Direct calls using jail or prison telephones are highly problematic for other reasons.  State v. Jackson involved calls made by an inmate at the Essex County Jail outside of Newark, New Jersey.  That facility ostensibly allows inmates to make unmonitored and unrecorded calls to attorneys and Internal Affairs.  Otherwise, inmates are informed at the beginning of all calls that they may be recorded or monitored.  Inmates also sign a release form stating that they understand that calls are subject to monitoring and recording, and may be intercepted, and Jackson signed that form.  Similarly, inmates at the Middlesex County Jail, the other facility in this case, receive a pamphlet stating that “[t]elephone calls may be monitored and recorded except calls to the Internal Affairs Unit and legal telephone calls.”  Further, the inmate hears “[t]his call may be recorded or monitored” at the beginning of each monitored call.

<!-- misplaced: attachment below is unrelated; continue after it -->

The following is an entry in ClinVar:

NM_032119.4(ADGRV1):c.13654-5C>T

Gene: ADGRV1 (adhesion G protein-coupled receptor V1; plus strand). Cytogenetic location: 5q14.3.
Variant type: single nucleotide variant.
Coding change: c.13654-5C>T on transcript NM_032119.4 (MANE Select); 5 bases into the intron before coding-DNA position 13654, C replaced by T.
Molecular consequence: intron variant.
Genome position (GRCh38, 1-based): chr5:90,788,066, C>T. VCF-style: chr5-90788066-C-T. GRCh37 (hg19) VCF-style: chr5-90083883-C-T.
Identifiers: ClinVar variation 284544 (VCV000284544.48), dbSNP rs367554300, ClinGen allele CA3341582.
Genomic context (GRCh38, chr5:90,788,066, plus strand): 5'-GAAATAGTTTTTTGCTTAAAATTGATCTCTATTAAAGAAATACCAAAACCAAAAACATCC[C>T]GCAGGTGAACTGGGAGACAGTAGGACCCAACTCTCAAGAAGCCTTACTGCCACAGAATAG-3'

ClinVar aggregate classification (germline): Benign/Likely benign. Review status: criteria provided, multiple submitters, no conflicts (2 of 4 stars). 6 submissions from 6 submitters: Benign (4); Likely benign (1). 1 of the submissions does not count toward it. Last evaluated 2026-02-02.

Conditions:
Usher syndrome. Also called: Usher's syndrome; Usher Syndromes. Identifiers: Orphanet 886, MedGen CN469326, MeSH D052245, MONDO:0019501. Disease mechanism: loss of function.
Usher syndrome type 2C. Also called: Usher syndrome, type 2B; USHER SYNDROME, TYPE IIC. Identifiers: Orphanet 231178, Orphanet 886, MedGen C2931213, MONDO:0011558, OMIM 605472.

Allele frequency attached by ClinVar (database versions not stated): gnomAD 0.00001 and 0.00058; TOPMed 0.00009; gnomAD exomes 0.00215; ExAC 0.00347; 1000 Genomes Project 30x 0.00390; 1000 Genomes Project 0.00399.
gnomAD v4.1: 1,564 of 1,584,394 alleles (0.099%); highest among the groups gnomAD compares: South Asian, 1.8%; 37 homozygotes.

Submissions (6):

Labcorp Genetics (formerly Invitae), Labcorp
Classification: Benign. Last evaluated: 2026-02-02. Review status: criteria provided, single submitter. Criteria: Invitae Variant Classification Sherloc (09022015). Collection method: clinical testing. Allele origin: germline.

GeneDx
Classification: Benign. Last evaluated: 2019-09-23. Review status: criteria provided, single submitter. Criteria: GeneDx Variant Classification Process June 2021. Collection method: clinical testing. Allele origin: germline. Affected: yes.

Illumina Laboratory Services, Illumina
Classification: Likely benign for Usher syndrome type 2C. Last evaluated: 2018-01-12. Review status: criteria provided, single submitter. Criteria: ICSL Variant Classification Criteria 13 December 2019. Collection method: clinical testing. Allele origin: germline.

Defendants in each of these cases made calls from these jails.  The Middlesex County Prosecutor’s Office then served grand jury subpoenas on the jails to obtain the recordings, and the defendants moved to suppress.  The motion judge suppressed the calls because the subpoenas, in his view, violated the New Jersey Wiretapping and Electronic Surveillance Control Act.  He believed that a separate warrant or wiretap order was necessary even though the Wiretap Act allows jails to monitor inmate calls.  He also believed that an inmate’s consent or knowledge that calls would be monitored or recorded was invalid because of the imbalance of power between the inmate and the facility.  In an effort to be sensitive to inmate privacy concerns, he suppressed the calls in both cases.

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Mississippi has tried Curtis Flowers six times for allegedly murdering four employees at a furniture store.  Flowers is black and three of the four alleged victims were white.